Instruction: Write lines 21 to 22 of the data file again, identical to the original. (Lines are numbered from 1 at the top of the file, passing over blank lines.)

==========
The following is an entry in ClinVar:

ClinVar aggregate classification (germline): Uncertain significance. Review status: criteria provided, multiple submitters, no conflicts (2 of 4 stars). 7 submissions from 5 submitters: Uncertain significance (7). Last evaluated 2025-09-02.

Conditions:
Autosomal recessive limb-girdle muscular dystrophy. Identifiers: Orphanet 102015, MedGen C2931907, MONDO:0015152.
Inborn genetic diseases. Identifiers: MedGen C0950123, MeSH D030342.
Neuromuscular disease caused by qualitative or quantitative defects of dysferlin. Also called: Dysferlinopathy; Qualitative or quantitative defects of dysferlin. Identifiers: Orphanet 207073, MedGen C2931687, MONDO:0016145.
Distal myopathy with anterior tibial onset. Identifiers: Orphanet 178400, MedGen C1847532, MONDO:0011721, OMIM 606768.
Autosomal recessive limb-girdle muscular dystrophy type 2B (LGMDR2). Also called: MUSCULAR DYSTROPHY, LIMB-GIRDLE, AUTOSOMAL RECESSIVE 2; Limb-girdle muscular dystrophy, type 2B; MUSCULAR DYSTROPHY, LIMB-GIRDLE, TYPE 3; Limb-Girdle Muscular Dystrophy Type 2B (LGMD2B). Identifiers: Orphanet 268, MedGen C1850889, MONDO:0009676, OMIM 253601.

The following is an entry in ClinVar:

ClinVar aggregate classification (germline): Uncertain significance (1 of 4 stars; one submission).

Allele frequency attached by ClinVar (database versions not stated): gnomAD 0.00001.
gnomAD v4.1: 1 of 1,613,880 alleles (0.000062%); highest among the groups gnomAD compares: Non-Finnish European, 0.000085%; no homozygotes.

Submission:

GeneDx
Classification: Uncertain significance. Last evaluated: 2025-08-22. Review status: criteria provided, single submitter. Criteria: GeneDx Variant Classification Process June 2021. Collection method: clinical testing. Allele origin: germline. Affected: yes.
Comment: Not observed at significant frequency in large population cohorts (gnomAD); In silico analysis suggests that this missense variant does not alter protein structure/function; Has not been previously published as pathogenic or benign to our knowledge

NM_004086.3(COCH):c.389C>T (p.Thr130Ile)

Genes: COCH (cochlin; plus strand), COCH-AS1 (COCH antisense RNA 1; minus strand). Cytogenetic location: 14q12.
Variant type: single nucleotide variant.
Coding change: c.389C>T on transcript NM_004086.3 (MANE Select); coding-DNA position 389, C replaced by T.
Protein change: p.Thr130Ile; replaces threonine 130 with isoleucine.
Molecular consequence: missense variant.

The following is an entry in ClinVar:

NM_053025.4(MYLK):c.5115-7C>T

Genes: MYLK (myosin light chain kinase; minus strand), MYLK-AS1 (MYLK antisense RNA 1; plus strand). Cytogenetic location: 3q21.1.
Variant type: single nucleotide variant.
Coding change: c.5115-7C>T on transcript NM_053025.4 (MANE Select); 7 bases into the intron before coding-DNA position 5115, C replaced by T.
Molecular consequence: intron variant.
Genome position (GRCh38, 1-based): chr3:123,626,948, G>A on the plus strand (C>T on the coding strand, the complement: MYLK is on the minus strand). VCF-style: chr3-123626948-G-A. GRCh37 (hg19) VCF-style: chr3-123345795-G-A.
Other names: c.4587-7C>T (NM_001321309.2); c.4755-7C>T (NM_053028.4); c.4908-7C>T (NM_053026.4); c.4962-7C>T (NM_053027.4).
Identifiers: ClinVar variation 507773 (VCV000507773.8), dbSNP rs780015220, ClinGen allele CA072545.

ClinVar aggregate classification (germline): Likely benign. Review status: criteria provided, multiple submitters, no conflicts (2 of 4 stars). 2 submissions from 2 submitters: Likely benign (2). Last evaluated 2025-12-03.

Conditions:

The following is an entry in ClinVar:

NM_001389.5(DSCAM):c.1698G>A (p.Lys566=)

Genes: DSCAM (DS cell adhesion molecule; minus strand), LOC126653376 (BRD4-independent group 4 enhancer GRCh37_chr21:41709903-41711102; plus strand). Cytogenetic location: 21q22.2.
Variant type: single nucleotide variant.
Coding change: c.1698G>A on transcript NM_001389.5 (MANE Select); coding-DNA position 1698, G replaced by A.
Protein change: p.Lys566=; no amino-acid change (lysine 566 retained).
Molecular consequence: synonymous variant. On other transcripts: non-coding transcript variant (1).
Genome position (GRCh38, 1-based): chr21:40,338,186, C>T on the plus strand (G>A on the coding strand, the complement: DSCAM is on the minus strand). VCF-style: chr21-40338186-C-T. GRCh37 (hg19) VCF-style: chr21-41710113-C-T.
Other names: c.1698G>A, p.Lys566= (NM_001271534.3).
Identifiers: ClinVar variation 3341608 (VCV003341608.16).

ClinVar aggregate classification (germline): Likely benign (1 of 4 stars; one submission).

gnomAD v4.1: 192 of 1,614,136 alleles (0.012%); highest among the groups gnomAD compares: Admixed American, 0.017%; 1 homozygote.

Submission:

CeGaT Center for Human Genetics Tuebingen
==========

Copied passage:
Protein change: p.Thr130Ile; replaces threonine 130 with isoleucine.
Molecular consequence: missense variant.